Dubai ambulance service make right call to put teenager on track for 'miracle' recovery from asthma attack

Keanne Alston, 17, suffered a severe asthma attack at his Dubai home in January

Keanne Alston, 17, suffered a severe asthma attack at his Dubai home in January. Courtesy: International Modern Hospital
Keanne Alston, 17, suffered a severe asthma attack at his Dubai home in January. Courtesy: International Modern Hospital

A teenage asthma sufferer who passed out while on the phone to the ambulance service was saved after the call handler used technology to track his location.

Keanne Alston, 17, suffered a severe asthma attack at his Dubai home in January.

He was still unconscious when the ambulance reached his home, and had begun to turn blue due to a lack of oxygen.

Doctors battled to save his life for days, calling his case one of the most challenging they had ever seen.

“As a pulmonologist this was one of the toughest and rarest case I have seen in my career”, said Dr Muhammad Aslam, specialist pulmonologist at International Modern Hospital, who treated Keanne.

“Before he was able to give his history, he collapsed during the conversation.”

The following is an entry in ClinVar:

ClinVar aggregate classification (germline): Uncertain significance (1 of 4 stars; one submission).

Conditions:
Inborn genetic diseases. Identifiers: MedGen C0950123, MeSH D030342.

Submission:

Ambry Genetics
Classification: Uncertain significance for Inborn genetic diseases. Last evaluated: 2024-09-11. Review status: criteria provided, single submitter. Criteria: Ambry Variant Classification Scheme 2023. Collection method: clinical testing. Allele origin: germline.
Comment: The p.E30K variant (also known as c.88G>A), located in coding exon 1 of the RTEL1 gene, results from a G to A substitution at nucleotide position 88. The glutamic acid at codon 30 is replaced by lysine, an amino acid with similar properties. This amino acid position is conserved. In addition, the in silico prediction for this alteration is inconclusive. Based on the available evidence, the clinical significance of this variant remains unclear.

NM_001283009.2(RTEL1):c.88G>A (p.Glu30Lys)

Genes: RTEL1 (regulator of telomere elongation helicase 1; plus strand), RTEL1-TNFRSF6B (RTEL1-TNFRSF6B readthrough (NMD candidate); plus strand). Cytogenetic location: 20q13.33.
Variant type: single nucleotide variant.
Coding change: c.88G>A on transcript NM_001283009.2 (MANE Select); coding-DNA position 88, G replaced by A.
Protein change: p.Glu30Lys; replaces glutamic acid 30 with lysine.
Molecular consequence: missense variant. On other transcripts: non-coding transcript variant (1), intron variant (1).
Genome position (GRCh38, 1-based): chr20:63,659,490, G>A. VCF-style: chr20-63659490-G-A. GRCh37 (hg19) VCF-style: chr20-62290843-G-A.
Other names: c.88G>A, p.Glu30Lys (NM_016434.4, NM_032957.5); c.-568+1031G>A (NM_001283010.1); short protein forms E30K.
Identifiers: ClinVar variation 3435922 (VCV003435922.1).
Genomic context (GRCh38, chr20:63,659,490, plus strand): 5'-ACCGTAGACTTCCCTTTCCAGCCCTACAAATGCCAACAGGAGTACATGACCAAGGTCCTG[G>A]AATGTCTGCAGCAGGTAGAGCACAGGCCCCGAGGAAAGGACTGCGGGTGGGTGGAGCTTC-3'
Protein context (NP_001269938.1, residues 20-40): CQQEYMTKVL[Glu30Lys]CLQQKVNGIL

For the first few hours, they were essentially treating him blind, as he was unconscious, so they did not have immediate access to his medical history.

His condition continued to deteriorate, despite placing him on a ventilator and using all the available medicines to treat him.

A scan showed part of his lung was blocked, but medication did not relieve the problem, and on the fourth day his heart stopped several times.

Further investigations revealed an “air leak” in one of his lungs.

“I immediately did a chest tube insertion,” said general surgeon, Dr Siva.

He steadily began to improve after that, and is now mostly recovered, aside from some residual roughness in his voice due to the tubes used to save his life.

“This is one of the happiest moments of our lives, when we are able to save the life of a patient,” said Dr Aslam.

Doctors still do not know the cause of the asthma attack, but suspect that it may be related to allergies. The family now plan to do further allergy testing.

Keanne said he was grateful to the doctors for saving his life.

“When I woke up in the ICU I didn’t know it was this severe,” he said.

“I am feeling much better now.”

His mother, Susan Correia Castelino, who has lived in Dubai for 21 years, said it was a “miracle” he survived.

“I don’t know how many people were praying from all different faiths, but it was a miracle he survived that day,” she said.

“The first attack he had was on January 21, when I was at work.

“On January 24 he crashed. That was very bad. He was brought back to life three times, and doctors fought it out for almost four hours.

“They believed there was very little chance of him surviving at that point.”

“They did a wonderful job.”

Updated: February 27, 2021 04:52 PM

SHARE

Editor's Picks
NEWSLETTERS
Sign up to:

* Please select one